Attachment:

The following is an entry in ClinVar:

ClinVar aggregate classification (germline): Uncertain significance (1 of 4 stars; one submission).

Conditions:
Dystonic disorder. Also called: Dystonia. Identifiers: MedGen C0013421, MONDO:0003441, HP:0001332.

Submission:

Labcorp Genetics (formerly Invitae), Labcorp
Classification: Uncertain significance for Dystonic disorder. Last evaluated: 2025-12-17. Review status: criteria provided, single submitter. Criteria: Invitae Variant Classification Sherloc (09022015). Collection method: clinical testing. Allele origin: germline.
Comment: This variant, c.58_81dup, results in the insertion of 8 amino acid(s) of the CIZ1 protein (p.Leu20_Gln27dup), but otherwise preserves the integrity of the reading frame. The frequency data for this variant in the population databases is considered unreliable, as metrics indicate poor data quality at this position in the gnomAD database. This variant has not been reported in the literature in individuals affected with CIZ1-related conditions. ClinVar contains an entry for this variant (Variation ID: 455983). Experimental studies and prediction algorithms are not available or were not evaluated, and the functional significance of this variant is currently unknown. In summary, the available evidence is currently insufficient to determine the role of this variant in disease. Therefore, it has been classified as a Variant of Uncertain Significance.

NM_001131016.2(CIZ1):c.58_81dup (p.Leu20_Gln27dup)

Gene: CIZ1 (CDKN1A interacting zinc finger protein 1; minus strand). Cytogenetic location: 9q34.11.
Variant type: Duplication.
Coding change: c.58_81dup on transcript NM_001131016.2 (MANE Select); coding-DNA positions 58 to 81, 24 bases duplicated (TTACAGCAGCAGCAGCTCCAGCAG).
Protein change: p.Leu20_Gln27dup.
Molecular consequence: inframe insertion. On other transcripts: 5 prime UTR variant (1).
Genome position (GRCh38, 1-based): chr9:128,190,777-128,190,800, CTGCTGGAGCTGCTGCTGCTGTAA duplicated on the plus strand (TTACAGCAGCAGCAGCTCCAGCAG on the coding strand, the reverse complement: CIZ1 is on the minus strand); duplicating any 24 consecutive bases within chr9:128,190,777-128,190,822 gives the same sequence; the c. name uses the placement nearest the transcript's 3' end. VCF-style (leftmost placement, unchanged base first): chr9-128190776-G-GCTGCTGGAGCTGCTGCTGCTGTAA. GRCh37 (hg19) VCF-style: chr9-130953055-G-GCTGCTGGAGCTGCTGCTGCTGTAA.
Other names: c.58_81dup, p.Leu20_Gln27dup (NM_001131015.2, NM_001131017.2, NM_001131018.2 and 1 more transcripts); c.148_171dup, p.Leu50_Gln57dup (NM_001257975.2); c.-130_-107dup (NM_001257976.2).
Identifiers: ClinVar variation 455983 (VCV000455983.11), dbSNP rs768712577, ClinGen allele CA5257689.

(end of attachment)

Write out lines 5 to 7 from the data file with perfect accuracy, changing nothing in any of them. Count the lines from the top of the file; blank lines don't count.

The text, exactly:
Submission:

Labcorp Genetics (formerly Invitae), Labcorp
Classification: Uncertain significance for Dystonic disorder. Last evaluated: 2025-12-17. Review status: criteria provided, single submitter. Criteria: Invitae Variant Classification Sherloc (09022015). Collection method: clinical testing. Allele origin: germline.